By Tom Westland*
Australia’s golden run is over. In 2020, the country experienced its first recession since 1991, and it is likely that only very rapid growth in the fourth quarter of 2021 will prevent it from experiencing another. Even a strong recovery in 2021 will not mask the country’s major economic challenges. They are long term and structural.
Australia’s luck may finally be running out.
Australians became the richest people in the world during the gold rush of the nineteenth century, and a succession of commodities — wheat, wool, coal, iron ore, natural gas — have kept them rich ever since. Despite the recent market downturn, the demand for Australian iron ore will probably remain quite strong into the future, at least until competitors like the Simandou deposits in Guinea are brought online.
The prospects for other major exports look less rosy. While the global shift towards renewable energy bodes well for some mineral exports, such as those used in batteries and solar panels, the world is transitioning to a post-fossil fuel future and the markets for coal and gas — which together account for around a third of Australian merchandise exports — will decline drastically. Australia’s own climate policy is a grab bag of inadequate measures and vague promises about technology. Maintaining solid economic growth will require a more serious policy framed around global carbon constraints and preferably incorporating an explicit price mechanism.
Unforced domestic policy errors have weakened other pillars of the economy.
The education sector, the essential complement to managing Australia’s resource bounty efficiently was, prior to the pandemic, also the nation’s fourth-largest export. The university sector was excluded from the federal wage subsidy program, JobKeeper, and major cuts have been necessary in many universities to stave off financial ruin.
Just as damaging to the reputation of the education sector was the way in which foreign students were treated. Unlike in Japan, New Zealand or the United Kingdom, international students were excluded from wage subsidy programs, and many who found themselves trapped in Australia were forced to turn to charity for help. The international market in education is competitive, and the comparative lack of government assistance in the depths of the downturn will cost the Australian economy in human capital formation into the future.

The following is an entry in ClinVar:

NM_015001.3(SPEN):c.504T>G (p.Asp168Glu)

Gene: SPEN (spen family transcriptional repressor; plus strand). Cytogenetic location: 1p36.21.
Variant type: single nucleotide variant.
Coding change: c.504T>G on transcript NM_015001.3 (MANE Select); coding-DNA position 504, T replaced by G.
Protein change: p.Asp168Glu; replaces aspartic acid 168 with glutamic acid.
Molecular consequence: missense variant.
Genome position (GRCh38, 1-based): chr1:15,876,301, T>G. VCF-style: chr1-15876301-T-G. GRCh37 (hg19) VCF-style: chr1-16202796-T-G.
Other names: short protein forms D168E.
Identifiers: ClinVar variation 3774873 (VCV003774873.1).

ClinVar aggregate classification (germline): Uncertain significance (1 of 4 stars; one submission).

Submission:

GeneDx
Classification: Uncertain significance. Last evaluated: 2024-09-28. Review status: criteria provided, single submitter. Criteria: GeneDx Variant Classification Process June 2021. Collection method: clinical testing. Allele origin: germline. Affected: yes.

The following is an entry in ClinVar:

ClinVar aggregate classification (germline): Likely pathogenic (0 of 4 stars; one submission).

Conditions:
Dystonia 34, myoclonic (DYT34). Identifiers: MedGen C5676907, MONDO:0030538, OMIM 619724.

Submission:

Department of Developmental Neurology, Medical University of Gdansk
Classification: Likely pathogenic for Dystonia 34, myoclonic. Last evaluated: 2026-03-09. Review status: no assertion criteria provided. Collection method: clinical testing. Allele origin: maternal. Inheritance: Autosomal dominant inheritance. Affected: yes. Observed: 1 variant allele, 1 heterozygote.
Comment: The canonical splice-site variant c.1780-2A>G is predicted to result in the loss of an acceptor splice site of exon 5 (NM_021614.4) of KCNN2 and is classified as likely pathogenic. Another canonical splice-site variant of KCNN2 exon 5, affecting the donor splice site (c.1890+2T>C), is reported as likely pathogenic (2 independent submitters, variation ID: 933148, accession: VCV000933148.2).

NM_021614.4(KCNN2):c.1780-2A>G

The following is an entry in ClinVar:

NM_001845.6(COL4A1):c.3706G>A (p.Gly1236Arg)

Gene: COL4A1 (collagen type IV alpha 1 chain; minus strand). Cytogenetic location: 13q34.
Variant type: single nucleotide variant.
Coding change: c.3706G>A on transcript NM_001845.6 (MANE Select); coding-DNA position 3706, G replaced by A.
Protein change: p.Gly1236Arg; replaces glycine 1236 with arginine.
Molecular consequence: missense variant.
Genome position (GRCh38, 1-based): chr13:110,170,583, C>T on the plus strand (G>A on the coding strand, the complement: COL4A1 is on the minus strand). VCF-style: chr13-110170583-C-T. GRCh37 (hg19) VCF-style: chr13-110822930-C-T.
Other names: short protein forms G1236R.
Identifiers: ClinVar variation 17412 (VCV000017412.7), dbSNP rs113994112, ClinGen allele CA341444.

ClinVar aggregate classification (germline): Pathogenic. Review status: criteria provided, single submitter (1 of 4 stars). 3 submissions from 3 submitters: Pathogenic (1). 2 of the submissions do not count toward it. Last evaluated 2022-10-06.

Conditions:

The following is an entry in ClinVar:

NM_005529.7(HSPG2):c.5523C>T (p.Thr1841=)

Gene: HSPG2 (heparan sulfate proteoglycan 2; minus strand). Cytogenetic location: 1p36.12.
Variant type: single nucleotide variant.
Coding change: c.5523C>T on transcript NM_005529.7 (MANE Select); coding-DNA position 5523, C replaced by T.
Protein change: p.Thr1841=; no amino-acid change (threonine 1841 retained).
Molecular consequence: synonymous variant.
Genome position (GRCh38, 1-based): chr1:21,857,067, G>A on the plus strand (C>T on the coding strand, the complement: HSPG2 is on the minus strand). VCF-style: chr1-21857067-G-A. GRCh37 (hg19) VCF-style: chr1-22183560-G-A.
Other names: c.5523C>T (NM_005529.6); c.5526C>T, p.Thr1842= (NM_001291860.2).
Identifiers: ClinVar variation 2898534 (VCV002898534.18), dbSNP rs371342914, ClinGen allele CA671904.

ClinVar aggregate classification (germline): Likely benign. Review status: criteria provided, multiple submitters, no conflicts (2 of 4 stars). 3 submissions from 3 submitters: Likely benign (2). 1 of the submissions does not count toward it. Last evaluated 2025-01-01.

Markets, not governments, will decide where Australia’s future comparative advantage in the world economy lies. But governments are responsible for the macroeconomic environment in which labour and capital flow to their most economically advantageous use. Short-term macroeconomic resilience has been supported by expansionist fiscal and monetary policy, which cushioned the pandemic’s impact on employment and incomes.
But the pandemic also revealed weaknesses in the Australian social safety net. Unemployment benefits, for example, were well below the poverty line when the pandemic struck. A temporary correction has been mostly wound back. There will be a modest increase compared to the pre-pandemic rate, but it will still leave Australia’s unemployment benefits as some of the least generous in the OECD, particularly for the newly unemployed.
This is not simply a problem of equity. As the Australian economy adjusts to the post-pandemic world, an inadequate social safety net raises the costs of risk-taking and entrepreneurialism. A more substantial increase in unemployment benefits is the complement to reforms to bankruptcy laws which are designed to increase dynamism in the deployment of capital.
The most important problem facing Australian leaders, however, is one which they cannot solve on their own. The last truly global pandemic was the Spanish flu in 1918, a deadly marker for the start of the interwar years. In the decades between the end of the First World War and the outbreak of the Second, the world broke up into imperial economic blocs. Research now suggests that the pandemic played a big role in this: countries that were harder hit by the virus raised tariffs more than countries elsewhere. The open pre-war order collapsed.
Macroeconomic management has come a long way since the 1920s, fortunately, and the global recession in 2020, while deep, is unlikely to turn into a second Great Depression. But the unfolding collapse of Chinese real estate firm Evergrande is just one harbinger of a more structural slowdown in the world economy.
The most important thing for the Australian economy is that the multilateral system on which it depends does not go the same way as the pre-World War One liberal order. There are worrying developments: the US–China trade war stumbles on and the Washington-Beijing Phase One trade deal was a decisive step towards ‘managed’ and away from free trade.
China’s attempts to coerce Australian policymakers by imposing anti-dumping duties and other measures on major Australian exports were a violation of international norms, but their economic impact was limited by the fact that alternative markets were readily available. The alternatives were mostly in countries with which Australia has no bilateral trade agreements, underlining the importance of the multilateral system.
If the multilateral system decays or fragments, open economies like Australia’s will become more and more vulnerable to great power politics, and security arrangements like the recent Australia–UK–US (AUKUS) Pact will become an economic straitjacket.
Other countries in the region, particularly those in Southeast Asia, face some of the same dilemmas, and working with them to refresh and renew the multilateral order is the top priority for Australian economic and security policy alike.
*About the author: Tom Westland is a Research Fellow at the Crawford School of Public Policy at the Australian National University.
Source: This article was published by East Asia Forum